Zimbabwe hunts social media offenders

Home Affairs minister Kazembe Kazembe

IN A move which shows the government’s growing concern with the rising abuse of social media in the country, authorities will treat all such cases as a threat to national security.

Giving a lecture at the National Defence University in Harare yesterday, Home Affairs minister Kazembe Kazembe also complained that legislators were “taking too long to enact” the Cyber Security and Cyber Crime Bill to deal with the scourge.

This comes after Vice President Constantino Chiwenga warned earlier this year that authorities would soon descend heavily on people who abused social media, to protect citizens.

“In the Zimbabwean context, social media has also been used as a tool for disturbing internal security.

“As you may all be aware, the country has in the recent past witnessed the spreading of fake news, as well as attacks on several government officials via social media.

data-full-width="">

“In order to address this threat, there is a need for the regulation of social media through the enactment of relevant laws,” Kazembe said.

“These laws are aimed at giving law enforcement agencies the requisite regulatory framework to monitor social media activities within the confines of the Constitution.

“Cognisant of the dangers posed to internal security by the social media, the government … is in the process of promulgating a Cyber Security and Cyber Crime Law.

“It is our hope that this piece of legislation will go a long way in addressing issues affecting Zimbabwe’s cyberspace and related crimes,” Kazembe said further.

This comes as the The Cyber Security and Cyber Crime Bill is before Parliament.

The Bill penalises the transmission of messages inciting violence and damage to property, and also protects citizens against cyber bullying, harassment, among other things.

The Bill sets stiff imprisonment penalties of up to seven years for individuals who contravene its provisions.

All this comes as Chiwenga — who is also the country’s Health and Child Care minister — told Parliament in February this year that authorities were concerned by the increasingly egregious falsehoods being peddled on social media, including regarding the fight against the deadly coronavirus pandemic.
It also comes as the government is preparing to fast-track the Cyber Bill, which will punish those deemed to have abused social media or peddled falsehoods against both the State and citizens once it becomes law.

In addition, the government will also soon introduce the Patriotic Act in Parliament — a new law which it says seeks to promote patriotism among Zimbabweans.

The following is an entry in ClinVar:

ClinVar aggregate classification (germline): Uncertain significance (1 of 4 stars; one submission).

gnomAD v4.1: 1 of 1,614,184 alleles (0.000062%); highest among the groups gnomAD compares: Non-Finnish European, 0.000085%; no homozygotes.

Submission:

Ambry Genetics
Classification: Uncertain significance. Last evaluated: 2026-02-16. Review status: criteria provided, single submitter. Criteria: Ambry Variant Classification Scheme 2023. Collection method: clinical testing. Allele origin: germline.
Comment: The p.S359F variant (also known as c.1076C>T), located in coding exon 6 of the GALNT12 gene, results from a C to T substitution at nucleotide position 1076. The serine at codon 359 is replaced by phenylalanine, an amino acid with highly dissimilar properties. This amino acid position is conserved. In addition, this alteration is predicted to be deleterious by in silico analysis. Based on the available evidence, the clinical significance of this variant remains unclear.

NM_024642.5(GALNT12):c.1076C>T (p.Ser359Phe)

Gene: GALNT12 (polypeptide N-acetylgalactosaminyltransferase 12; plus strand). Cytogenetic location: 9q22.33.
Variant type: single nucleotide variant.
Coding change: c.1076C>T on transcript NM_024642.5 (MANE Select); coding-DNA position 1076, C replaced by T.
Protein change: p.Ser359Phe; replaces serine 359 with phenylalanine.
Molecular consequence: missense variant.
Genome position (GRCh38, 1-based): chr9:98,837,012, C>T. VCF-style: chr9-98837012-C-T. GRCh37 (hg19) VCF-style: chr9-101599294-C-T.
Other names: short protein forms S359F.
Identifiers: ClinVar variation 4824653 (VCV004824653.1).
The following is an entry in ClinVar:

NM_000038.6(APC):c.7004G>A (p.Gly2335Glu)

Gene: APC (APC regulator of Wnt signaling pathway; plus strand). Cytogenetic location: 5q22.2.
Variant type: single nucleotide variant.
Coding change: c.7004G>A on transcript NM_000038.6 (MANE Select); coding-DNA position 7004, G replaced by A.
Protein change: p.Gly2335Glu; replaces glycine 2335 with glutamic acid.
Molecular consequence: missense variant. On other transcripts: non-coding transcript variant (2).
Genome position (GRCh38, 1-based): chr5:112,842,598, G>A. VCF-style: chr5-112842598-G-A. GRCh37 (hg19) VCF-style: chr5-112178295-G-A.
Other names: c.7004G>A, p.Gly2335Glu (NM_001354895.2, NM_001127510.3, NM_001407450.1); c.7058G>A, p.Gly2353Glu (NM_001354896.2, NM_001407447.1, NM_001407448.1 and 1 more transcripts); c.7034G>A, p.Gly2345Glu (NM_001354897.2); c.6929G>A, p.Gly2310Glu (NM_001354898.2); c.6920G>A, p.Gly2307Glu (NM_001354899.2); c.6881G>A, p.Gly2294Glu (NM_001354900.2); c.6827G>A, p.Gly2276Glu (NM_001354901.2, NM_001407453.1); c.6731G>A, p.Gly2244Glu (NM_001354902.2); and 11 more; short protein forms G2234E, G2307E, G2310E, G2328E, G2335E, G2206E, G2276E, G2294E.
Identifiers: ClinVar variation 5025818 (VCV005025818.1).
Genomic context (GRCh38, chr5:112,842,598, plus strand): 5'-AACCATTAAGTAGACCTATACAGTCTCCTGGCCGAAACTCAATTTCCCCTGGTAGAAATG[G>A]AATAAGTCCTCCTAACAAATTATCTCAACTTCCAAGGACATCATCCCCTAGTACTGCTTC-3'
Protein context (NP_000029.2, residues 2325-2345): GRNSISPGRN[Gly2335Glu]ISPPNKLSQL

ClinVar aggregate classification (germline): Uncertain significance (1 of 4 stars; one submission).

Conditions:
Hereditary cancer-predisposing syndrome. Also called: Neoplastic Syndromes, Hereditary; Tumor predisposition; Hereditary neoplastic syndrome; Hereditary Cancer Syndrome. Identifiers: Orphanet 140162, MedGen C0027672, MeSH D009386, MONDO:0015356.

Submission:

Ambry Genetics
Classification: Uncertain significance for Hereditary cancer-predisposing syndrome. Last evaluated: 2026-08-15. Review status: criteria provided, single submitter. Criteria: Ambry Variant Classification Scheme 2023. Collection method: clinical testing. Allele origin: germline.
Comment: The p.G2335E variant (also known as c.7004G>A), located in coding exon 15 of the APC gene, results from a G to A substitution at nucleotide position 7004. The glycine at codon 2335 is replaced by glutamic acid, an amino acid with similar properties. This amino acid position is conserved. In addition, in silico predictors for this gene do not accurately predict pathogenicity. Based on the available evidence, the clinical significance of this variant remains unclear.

Responding to a question by Zanu PF Senator for Mashonaland Central, Alice Chimbudzi, in Parliament — on what the government was doing to curb the spread of falsehoods on social media, especially on coronavirus vaccines — Chiwenga said culprits “must not cry foul if the law takes its course”.

Vice President Constantino Chiwenga
“We do not deny people to go on social media, but we expect them to be responsible … and not to engage in the dissemination of fake news.

“If you are insulted you feel pain, but if you are inflicted with pain you complain. It is good when you enjoy it on others, but you complain when that is now done on you,” he observed.

“Mwari paakasika munhu haana kuisa mutemo, asi akazoisa mutemo maererano nokutadza kwedu (When God created mankind, he didn’t give us commandments but did so later because of our transgressions).

“What is happening is now out of control. We need to have a law that curbs such behaviour on social media. It is uncalled for. In other countries they are banning such behaviour,” Chiwenga said further.

“We do not want people who abuse social media. Whenever they cannot sleep, they engage in insulting other people.

“People cannot buy clothes for themselves, but they will be busy concentrating on insulting people on social media. People create fake accounts and get themselves into social groups.

“You find that one person will be changing accounts and insulting people throughout the night. So, those with the responsibility of coming up with a law are working on that,” Chiwenga added.

Meanwhile, and apart from spotlighting social media, Kazembe also said food insecurity was another threat to national security — adding that the government had since moved to mitigate the situation through various interventions.

“One of the most pressing responsibilities of any government the world over is to ensure that all people have physical and economic access to sufficient, safe and nutritious food to meet their dietary needs.

“Failure to do so severely compromises the internal security of any country because citizens are bound to do whatever they can to get food.

“For example, in 2008 the internal security of the nation was somehow threatened by food shortages.

“The massive food shortages were manipulated by several negative elements who sought to further their regime change agenda.

“Undoubtedly, instances of food insecurity abetted hoarding and profiteering which caused hunger and deprivation among the citizenry,” Kazembe said.

“Dealing with food insecurity requires tireless efforts to provide adequate food for the general populace.

“I am happy to highlight that the Zimbabwean government is mitigating this challenge through the Command Agriculture Programme.

“Furthermore, the government also distributed agricultural inputs to farmers around the country under the Pfumvunza/Intwasa farming concept,” Kazembe said further.

“The technique which is under the Agricultural Recovery Plan is aimed at climate-proofing farming by adopting conservation and correct agronomic practices for higher returns to ensure household and national food and nutritional security.

“As I speak, the government is putting in place measures to ensure that there are enough grain collection points as well as storage facilities ahead of the harvesting season,” he added.-Dailynews